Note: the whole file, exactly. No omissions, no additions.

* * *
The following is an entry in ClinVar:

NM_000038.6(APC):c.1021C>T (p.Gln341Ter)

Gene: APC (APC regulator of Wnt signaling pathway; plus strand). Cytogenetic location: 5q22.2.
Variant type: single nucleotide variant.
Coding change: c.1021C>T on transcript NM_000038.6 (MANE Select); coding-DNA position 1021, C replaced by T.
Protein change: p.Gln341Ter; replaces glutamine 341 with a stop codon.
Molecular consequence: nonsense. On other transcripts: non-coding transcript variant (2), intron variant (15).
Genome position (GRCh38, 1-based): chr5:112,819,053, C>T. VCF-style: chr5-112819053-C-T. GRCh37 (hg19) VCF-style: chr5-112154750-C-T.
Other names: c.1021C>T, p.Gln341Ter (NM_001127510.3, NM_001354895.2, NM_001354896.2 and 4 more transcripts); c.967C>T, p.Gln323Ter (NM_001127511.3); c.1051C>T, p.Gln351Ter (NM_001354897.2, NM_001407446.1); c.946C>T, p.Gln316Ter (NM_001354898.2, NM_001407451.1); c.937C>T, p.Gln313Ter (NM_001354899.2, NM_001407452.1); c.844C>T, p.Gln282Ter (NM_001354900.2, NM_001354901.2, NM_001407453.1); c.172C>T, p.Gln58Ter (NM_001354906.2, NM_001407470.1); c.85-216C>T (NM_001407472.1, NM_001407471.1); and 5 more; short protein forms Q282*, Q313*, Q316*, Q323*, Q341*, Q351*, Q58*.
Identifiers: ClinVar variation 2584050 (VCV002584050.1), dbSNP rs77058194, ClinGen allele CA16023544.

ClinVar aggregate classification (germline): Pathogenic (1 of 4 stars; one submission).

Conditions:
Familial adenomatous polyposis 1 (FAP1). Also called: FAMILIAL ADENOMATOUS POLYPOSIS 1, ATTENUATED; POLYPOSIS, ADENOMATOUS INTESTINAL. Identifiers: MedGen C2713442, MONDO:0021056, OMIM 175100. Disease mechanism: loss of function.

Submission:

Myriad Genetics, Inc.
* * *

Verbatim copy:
The following is an entry in ClinVar:

NM_000038.6(APC):c.1021C>T (p.Gln341Ter)

Gene: APC (APC regulator of Wnt signaling pathway; plus strand). Cytogenetic location: 5q22.2.
Variant type: single nucleotide variant.
Coding change: c.1021C>T on transcript NM_000038.6 (MANE Select); coding-DNA position 1021, C replaced by T.
Protein change: p.Gln341Ter; replaces glutamine 341 with a stop codon.
Molecular consequence: nonsense. On other transcripts: non-coding transcript variant (2), intron variant (15).
Genome position (GRCh38, 1-based): chr5:112,819,053, C>T. VCF-style: chr5-112819053-C-T. GRCh37 (hg19) VCF-style: chr5-112154750-C-T.
Other names: c.1021C>T, p.Gln341Ter (NM_001127510.3, NM_001354895.2, NM_001354896.2 and 4 more transcripts); c.967C>T, p.Gln323Ter (NM_001127511.3); c.1051C>T, p.Gln351Ter (NM_001354897.2, NM_001407446.1); c.946C>T, p.Gln316Ter (NM_001354898.2, NM_001407451.1); c.937C>T, p.Gln313Ter (NM_001354899.2, NM_001407452.1); c.844C>T, p.Gln282Ter (NM_001354900.2, NM_001354901.2, NM_001407453.1); c.172C>T, p.Gln58Ter (NM_001354906.2, NM_001407470.1); c.85-216C>T (NM_001407472.1, NM_001407471.1); and 5 more; short protein forms Q282*, Q313*, Q316*, Q323*, Q341*, Q351*, Q58*.
Identifiers: ClinVar variation 2584050 (VCV002584050.1), dbSNP rs77058194, ClinGen allele CA16023544.

ClinVar aggregate classification (germline): Pathogenic (1 of 4 stars; one submission).

Conditions:
Familial adenomatous polyposis 1 (FAP1). Also called: FAMILIAL ADENOMATOUS POLYPOSIS 1, ATTENUATED; POLYPOSIS, ADENOMATOUS INTESTINAL. Identifiers: MedGen C2713442, MONDO:0021056, OMIM 175100. Disease mechanism: loss of function.

Submission:

Myriad Genetics, Inc.